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Old 07-04-2017, 12:29 PM   #61
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Heh heh, one good reason to get accurate database.
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Old 07-04-2017, 12:29 PM   #62
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Quote:
Originally Posted by tfudtuckerpucker View Post
I volunteer time to support the computers and internet at several lds family history centers in central Texas. I don't know that much about the familysearch web site, but here's what I found.

Non-members can set up a free account at familysearch.org. Some historical record collections won't be accessible- only members can view the original records.

Family History Center access:
Anyone can go into a family history center, but most (around here, anyway) have very limited hours, and consist of a room set aside in a churchhouse, with multiple pc's and internet access. They are staffed by volunteers, who can help answer genealogy questions, and help using the software. In some (most?) centers, there are microfilm readers and microfilm collections. While in a family history center, all visitors have access to
Ancestry.com
Heritagequest.com
Fold3.com (formerly Footnote.com)
World Vital Records
Findmypast.com
Ancestral Quest
Get My Ancestors
and probably a few more.

Open hours and locations are posted here

Hope that helps.
Well, what I am saying is, is that say I wanted to find all the ancestors on Michael Johnson. A name I made up. He was born in 1899 lets say. You used to be able to go onto a LDS computer and not only look at what the LDS church had for his ancestry way back, but print it out. You can't do that anymore without either being an LDS member or subscribing to the website and I am not even sure you can do it by subscribing to their website. It is not a problem for me, because if I really needed to get something I could get it. The people at the family history center are very nice. As far as using the family history.org site, sooner or later you will need a death certificate or marriage record or some other record, and you won't be able to get it without using ancestry.com or writing to the appropriate place, so that is why I recommended going to the family history center for others, although I do understand the temptation to use what is easily available online. I have been doing genealogy since 1989, so I have seen a lot of changes over the years.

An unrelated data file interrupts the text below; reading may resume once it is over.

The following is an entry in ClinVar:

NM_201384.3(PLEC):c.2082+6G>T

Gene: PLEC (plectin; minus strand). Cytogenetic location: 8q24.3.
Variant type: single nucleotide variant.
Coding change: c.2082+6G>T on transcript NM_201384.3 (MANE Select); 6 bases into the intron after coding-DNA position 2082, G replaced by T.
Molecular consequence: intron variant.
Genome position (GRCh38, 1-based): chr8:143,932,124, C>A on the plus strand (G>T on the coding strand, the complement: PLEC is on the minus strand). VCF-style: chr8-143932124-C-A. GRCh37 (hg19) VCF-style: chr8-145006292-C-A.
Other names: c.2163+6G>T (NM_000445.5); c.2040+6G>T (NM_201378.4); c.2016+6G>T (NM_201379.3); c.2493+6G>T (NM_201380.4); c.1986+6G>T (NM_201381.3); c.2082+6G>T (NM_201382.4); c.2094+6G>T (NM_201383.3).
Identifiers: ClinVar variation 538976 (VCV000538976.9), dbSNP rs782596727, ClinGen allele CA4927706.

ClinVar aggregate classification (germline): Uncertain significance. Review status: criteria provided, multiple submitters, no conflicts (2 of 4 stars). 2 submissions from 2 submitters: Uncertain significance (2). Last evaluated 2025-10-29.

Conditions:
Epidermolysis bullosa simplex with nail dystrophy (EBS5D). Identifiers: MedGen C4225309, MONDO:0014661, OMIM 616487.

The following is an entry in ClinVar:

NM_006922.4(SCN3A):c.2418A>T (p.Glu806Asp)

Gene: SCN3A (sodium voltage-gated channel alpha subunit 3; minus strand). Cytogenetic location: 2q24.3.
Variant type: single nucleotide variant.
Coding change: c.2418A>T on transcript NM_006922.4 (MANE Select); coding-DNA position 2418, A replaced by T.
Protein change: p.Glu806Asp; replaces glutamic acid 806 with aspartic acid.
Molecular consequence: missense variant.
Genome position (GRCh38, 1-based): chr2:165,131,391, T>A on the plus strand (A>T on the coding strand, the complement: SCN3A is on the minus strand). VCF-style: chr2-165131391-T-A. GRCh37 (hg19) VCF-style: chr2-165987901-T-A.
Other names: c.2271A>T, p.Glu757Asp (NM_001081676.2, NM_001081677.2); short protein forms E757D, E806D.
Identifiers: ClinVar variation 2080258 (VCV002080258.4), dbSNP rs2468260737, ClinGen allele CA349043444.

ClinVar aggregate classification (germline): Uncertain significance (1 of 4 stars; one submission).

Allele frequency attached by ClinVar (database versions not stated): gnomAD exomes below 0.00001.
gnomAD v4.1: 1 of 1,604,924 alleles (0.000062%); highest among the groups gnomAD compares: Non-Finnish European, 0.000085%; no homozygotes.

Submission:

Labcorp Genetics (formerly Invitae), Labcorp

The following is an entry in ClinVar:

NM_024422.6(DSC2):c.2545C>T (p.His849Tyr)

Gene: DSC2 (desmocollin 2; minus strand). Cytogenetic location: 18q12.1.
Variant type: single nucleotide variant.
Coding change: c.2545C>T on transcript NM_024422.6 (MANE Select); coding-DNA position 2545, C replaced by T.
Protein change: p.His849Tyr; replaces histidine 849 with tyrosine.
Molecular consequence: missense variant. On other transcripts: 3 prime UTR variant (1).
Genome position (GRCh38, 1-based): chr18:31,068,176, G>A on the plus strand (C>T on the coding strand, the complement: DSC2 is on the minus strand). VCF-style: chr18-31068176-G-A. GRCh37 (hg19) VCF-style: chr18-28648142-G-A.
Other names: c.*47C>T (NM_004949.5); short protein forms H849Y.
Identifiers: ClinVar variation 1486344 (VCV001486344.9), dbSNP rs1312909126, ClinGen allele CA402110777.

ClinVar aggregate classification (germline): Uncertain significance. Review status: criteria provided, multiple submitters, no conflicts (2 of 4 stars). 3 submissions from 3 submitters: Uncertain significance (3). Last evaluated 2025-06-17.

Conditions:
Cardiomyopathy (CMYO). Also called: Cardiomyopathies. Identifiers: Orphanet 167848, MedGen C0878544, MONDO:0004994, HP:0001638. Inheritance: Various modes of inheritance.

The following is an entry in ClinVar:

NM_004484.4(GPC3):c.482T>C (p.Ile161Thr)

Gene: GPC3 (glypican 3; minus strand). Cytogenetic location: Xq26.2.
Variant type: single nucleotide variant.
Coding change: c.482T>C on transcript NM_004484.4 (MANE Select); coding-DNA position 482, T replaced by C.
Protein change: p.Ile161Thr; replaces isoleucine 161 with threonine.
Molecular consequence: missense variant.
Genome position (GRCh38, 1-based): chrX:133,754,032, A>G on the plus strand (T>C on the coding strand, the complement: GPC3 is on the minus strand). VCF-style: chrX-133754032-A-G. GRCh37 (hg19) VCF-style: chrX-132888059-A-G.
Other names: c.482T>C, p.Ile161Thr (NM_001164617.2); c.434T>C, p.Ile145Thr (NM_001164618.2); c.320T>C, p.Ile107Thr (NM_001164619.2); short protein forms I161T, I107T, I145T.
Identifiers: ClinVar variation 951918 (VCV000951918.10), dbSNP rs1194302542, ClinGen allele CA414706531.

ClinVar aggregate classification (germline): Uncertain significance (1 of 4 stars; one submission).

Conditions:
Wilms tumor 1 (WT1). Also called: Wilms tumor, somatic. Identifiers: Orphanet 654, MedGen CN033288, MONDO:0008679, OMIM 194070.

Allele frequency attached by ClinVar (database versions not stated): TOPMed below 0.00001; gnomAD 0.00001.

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Old 07-04-2017, 12:41 PM   #63
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Michael Johnson is a very popular name. I used to work with one.
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Old 07-04-2017, 12:47 PM   #64
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What I have to offer to this discussion of Ancestry.com is that you can enter at least one family history center (near me) and look for any name you desire. If you want to print, it costs a nickel or dime per page. My branch allows me to save the files to memory stick.

The difficult part is narrowing down the results to the correct person.

As for a tree, this is composed from data provided by members. Some of it is incomplete, not sourced, and inaccurate. You end up with more questions and doubt, and it is up to you, the researcher, to find sources that are reliable enough to produce a believable story.
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Old 07-04-2017, 12:56 PM   #65
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My family came here(both sides) during the 1920's.. The brides side came in the 1910's pre WW1. So i know pretty much whats what since our families came to America. I dont even think my own family knew what was going on. My maternal grandmother said most of her brothers died in WW1, and my paternal grandfather said Mussolini forced him to flee his estate hahaha. They were my only living grandparents at the time of my youth. And those stories needed to be translated, cause I didnt have a good grasp of the old country's language.
Does this ancestry tell us what happened in Europe?
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Old 07-04-2017, 01:12 PM   #66
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Michael Johnson is a very popular name. I used to work with one.
You should see how many Frederick Brandts there were in Germany in 1850. Also Robert Russels in England & Scotland.
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Old 11-11-2018, 01:12 AM   #67